Wednesday, March 10th, 2010 | Author:

When I was a kid, my family used to congregate occasionally to watch a National Geographic special on TV.  Whether it was Eskimos, Aztecs, or Ubangis, we would learn something new about places and cultures that were far from our normal realm.  They were always fascinating and well-done programs.

Obviously, things have changed at National Geographic.  A co-worker told my husband that they were running a program last night about what the world would be like if we ran out of oil, so we watched it.  In a word?  Tripe.  Balderdash. Utopian hogwash.  Political propaganda. Yeah, I know.  That’s more than a word, but I’m still ticked off that such a respected organization has descended to producing third-rate fantasy.

The program started out with us waking up one morning to find that all of the world’s oil fields had dried up overnight.  They don’t attempt to explain how or why this happened. Billions of barrels of oil just disappeared in an instant.

As the program progresses through a time-line, we see all transportation come to a screeching halt (except in South America, where good cars run on sugar cane); the world stock markets crash (and big, bad oil stockholders become suddenly penniless); a mass exodus of urban areas (people walk to warmer climates or upstate New York, where they just happen to have a cabin in the woods with a fire and some egg-laying chickens awaiting their arrival); and all of the evil American cows and pigs die, because they run out of feed.

But never fear.  This isn’t Armageddon.  It’s just a mid-course correction.  Because fifty years later (imagine the theme song from Mr. Rogers), we suddenly live in utopia.  Our skies are clear, Central Park is now an 800-acre garden that feeds New York City, and we’re all bio-diesel-driving vegetarians.

For since the creation of the world His invisible attributes, His eternal power and divine nature, have been clearly seen, being understood through what has been made, so that they are without excuse. For even though they knew God, they did not honor Him as God or give thanks, but they became futile in their speculations, and their foolish heart was darkened. Professing to be wise, they became fools, and exchanged the glory of the incorruptible God for an image in the form of corruptible man and of birds and four-footed animals and crawling creatures. Therefore God gave them over in the lusts of their hearts to impurity, so that their bodies would be dishonored among them. For they exchanged the truth of God for a lie, and worshiped and served the creature rather than the Creator, who is blessed forever. Amen. (Romans 1:20-25)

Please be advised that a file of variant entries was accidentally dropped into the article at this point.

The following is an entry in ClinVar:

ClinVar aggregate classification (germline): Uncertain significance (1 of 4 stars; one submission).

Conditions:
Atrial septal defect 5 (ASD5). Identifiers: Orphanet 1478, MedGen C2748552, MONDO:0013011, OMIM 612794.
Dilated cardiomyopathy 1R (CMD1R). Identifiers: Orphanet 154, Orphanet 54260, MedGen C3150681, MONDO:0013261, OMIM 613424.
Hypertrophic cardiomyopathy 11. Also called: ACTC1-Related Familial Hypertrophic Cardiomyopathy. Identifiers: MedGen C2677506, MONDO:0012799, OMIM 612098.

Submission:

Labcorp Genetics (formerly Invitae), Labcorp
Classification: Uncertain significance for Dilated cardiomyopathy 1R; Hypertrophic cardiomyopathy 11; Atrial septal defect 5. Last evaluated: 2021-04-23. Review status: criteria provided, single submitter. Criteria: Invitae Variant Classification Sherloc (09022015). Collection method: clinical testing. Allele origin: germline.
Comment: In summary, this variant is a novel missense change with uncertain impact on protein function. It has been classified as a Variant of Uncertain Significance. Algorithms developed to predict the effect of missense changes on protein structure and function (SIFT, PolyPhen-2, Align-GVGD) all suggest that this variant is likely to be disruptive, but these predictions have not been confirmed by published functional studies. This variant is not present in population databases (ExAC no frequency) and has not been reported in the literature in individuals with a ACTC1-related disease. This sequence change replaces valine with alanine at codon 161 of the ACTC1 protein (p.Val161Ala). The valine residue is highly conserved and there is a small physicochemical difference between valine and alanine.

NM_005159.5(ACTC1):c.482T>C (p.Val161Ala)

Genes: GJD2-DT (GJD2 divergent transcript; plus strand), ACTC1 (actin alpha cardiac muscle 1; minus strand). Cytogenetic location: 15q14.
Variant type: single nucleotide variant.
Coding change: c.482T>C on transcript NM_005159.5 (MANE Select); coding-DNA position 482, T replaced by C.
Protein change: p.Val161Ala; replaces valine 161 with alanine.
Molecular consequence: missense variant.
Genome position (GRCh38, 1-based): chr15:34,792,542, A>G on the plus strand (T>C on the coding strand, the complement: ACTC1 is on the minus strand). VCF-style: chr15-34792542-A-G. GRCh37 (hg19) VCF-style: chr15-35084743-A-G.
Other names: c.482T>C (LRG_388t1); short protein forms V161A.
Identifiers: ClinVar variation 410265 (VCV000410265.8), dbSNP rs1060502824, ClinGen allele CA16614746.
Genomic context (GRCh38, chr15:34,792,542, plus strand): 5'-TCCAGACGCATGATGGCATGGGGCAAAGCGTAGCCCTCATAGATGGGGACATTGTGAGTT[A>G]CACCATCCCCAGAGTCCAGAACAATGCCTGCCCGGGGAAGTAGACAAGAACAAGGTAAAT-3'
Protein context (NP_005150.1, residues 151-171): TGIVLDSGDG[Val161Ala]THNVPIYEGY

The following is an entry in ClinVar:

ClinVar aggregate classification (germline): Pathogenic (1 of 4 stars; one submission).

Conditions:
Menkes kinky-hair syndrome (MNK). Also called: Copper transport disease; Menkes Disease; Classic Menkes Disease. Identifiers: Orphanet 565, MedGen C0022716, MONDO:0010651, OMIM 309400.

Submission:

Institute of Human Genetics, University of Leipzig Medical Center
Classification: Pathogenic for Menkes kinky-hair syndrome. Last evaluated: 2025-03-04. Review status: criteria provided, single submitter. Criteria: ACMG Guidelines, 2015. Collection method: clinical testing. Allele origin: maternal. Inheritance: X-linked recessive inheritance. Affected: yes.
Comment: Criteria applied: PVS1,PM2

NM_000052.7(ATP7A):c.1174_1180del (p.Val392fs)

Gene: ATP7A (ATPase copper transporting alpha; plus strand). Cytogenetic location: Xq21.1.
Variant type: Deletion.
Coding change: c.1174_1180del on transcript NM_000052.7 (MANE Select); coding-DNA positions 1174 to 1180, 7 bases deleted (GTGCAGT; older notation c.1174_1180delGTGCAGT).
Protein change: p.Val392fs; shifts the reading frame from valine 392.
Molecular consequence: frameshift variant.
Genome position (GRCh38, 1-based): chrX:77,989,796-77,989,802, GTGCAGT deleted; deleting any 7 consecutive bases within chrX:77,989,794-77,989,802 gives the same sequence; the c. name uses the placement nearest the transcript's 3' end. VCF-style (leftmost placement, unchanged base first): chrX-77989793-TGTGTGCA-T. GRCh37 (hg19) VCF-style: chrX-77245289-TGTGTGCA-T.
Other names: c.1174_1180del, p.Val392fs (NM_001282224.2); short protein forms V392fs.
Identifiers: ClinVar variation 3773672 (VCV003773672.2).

You can follow any responses to this entry through the RSS 2.0 feed. Both comments and pings are currently closed.
3 Responses
  1. Jim Wetzel says:

    Ah, yes, the good old National Geographic. Have you seen the paper (or should I say “dead-tree?”) magazine lately? Somebody at the day job subscribes, and there’s usually a copy or two in the break room downstairs. Politically correct beyond belief, it is … and the letters column is usually the worst of all. It used to be an enjoyable thing to read. But “goodbye to all that.”

    Obviously, we never “run out” of anything. If supplies become short, the commodity simply becomes (gradually) too expensive to use for the purpose, and something else takes its place — all without gummint “help.” But we can’t have that, can we?

  2. Rebecca says:

    National Geographic? Wow, were they ever not an humanistic organization? Thing is, these groups haven’t changed one bit– they’re just bolder with their wickedness. THAT’s what makes me marvel, how bold they can be! wow

  3. I heard someone once call that magazine National Pornographic, so I immediately thought, “Okay. No likey.” :|

    That Scripture was on my mind lately, too, on–coincidentally–a very similar topic!

    Sorry I have no WFW as yet. Things (me included) have been totally CRAZY.